On a related note, gasoline will slowly become less plentiful, as the cost of extraction of this limited resource continues to rise.  Prices may eventually return to $4 per gallon.   On the other hand, if the growth in demand is sufficiently offset by growing use of new high-MPG vehicles, the price increases will be slower.

I like Tata Motors (TTM), the Indian automaker of the $2,500 Nano.

5.) The Rise of Alternative Energy

Solar power and wind power will continue to take market share, as government subsidies increase and economies of scale reduce production costs.  Alternative energy will remain a drop in the bucket compared to the vast fossil fuel-based energy infrastructure, but the upside of that is enormous long-term growth potential.

I like First Solar (FSLR), the leading making of photovoltaic power systems.

6.) Growing Government Influence on Healthcare

Over the course of my life, insurance companies have replaced doctors as the deciders in the healthcare system.  Now it appears that the federal government will replace the insurance companies.  The upside will be better coverage for the underprivileged.  The downside will be less profit for insurance companies and rationing of healthcare for most Americans.  There will, however, be higher-quality care if you’re spending your own money, just as in the education system today.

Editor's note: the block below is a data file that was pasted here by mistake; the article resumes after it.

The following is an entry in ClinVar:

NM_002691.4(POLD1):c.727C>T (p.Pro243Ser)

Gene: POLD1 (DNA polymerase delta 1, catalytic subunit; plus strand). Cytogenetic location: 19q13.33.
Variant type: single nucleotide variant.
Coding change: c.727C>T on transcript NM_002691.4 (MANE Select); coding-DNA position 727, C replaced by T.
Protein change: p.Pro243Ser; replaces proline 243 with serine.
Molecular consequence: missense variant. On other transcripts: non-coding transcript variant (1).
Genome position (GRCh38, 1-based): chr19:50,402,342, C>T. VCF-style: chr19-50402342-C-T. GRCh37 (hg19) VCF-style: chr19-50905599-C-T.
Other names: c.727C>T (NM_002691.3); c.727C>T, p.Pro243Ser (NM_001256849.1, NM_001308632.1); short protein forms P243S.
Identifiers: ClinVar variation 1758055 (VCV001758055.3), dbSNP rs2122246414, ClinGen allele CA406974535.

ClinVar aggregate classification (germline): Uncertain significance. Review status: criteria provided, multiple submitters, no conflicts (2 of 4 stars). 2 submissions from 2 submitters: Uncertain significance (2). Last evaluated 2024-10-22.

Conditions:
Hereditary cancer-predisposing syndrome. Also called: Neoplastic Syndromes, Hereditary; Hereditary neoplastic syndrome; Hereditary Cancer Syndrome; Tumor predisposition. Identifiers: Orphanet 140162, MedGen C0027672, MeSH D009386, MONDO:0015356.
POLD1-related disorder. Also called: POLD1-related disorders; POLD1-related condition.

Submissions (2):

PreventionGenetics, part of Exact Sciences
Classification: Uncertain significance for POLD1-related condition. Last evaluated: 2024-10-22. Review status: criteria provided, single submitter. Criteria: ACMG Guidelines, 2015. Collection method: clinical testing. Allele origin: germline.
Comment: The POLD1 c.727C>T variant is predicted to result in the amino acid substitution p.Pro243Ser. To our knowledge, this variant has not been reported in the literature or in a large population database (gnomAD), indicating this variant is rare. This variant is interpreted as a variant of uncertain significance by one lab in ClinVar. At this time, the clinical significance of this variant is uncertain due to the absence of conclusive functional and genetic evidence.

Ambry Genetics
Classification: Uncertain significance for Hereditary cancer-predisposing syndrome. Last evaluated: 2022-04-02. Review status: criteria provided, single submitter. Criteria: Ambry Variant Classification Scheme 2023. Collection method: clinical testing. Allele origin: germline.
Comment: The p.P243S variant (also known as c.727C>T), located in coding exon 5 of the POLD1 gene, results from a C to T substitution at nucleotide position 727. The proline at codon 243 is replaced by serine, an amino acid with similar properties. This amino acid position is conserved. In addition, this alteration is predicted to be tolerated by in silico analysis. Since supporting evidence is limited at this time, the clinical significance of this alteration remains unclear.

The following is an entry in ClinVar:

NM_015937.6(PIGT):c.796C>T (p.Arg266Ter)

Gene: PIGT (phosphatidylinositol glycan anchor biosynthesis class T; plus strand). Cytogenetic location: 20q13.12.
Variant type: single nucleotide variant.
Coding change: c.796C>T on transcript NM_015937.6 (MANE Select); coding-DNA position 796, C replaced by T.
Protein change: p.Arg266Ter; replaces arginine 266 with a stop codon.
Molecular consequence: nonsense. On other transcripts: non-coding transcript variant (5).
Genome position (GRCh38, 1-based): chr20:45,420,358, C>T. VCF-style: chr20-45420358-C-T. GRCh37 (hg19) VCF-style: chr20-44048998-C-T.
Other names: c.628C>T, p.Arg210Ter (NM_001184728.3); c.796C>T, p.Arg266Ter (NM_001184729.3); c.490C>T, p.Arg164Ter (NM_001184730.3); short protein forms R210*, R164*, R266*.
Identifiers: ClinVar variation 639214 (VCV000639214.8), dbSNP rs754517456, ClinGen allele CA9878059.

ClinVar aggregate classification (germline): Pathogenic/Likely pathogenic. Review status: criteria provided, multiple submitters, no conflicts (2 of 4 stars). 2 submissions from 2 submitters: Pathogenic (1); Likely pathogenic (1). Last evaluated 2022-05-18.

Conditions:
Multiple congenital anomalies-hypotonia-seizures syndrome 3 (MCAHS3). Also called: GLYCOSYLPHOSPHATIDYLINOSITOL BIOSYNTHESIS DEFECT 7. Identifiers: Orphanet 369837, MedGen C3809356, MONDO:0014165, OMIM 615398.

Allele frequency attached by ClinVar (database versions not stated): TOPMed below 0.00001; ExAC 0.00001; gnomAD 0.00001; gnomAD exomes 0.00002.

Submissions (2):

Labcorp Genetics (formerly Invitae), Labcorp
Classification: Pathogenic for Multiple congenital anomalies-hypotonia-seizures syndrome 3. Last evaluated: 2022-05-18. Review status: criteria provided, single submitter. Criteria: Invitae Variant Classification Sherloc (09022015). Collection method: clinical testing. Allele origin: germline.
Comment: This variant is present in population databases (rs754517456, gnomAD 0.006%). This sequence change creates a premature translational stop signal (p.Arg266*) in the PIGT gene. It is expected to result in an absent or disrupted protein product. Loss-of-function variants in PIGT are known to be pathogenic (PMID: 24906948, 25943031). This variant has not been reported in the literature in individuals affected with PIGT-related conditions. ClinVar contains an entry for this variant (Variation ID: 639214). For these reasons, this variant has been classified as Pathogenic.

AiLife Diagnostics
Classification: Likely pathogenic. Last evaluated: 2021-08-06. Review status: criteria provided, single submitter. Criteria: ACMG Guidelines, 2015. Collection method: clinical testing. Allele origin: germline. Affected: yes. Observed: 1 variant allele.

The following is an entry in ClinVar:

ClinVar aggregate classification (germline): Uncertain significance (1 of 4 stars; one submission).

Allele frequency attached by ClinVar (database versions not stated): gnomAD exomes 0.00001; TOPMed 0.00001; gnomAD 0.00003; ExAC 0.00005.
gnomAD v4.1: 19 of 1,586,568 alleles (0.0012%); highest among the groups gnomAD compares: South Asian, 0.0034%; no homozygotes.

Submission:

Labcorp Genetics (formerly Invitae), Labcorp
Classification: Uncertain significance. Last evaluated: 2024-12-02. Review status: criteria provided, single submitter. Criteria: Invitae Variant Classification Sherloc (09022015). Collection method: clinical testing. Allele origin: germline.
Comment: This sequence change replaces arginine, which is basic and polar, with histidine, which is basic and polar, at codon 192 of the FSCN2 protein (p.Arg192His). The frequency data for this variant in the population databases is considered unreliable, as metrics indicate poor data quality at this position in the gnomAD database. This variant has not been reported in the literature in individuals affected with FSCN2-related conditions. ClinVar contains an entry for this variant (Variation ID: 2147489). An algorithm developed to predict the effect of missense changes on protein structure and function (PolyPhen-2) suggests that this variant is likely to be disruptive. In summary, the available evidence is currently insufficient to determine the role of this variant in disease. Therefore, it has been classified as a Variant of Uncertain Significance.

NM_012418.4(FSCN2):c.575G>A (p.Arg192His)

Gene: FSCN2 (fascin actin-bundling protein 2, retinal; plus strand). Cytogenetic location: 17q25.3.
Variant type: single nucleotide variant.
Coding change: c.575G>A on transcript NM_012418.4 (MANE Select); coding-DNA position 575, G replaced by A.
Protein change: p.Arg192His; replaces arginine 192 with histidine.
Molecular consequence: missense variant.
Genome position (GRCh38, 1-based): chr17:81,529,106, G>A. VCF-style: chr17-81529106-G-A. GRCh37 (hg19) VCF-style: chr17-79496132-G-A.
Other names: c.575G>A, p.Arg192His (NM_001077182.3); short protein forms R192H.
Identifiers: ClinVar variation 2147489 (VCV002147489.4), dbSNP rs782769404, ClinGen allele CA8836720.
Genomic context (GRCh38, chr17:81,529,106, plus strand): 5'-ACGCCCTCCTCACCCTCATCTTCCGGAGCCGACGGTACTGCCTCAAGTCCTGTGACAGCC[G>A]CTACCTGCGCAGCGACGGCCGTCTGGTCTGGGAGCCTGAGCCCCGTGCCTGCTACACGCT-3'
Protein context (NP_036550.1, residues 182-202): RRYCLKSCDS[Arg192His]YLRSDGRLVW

I like Quality Systems (QSII), a leading provider of computer-based practice management systems and medical records applications for doctors and dentists.

In conclusion, look forward.  Think big.  Less than a century ago, investors who hung on to the stocks of buggy whip makers suffered when the world fell for the automobile.  Ask yourself, “In 2009, which industries are prone to long-term shrinkage, and which are primed for explosive growth?”

Yours in pursuit of wisdom and wealth,

Timothy Lutts
Cabot Wealth Advisory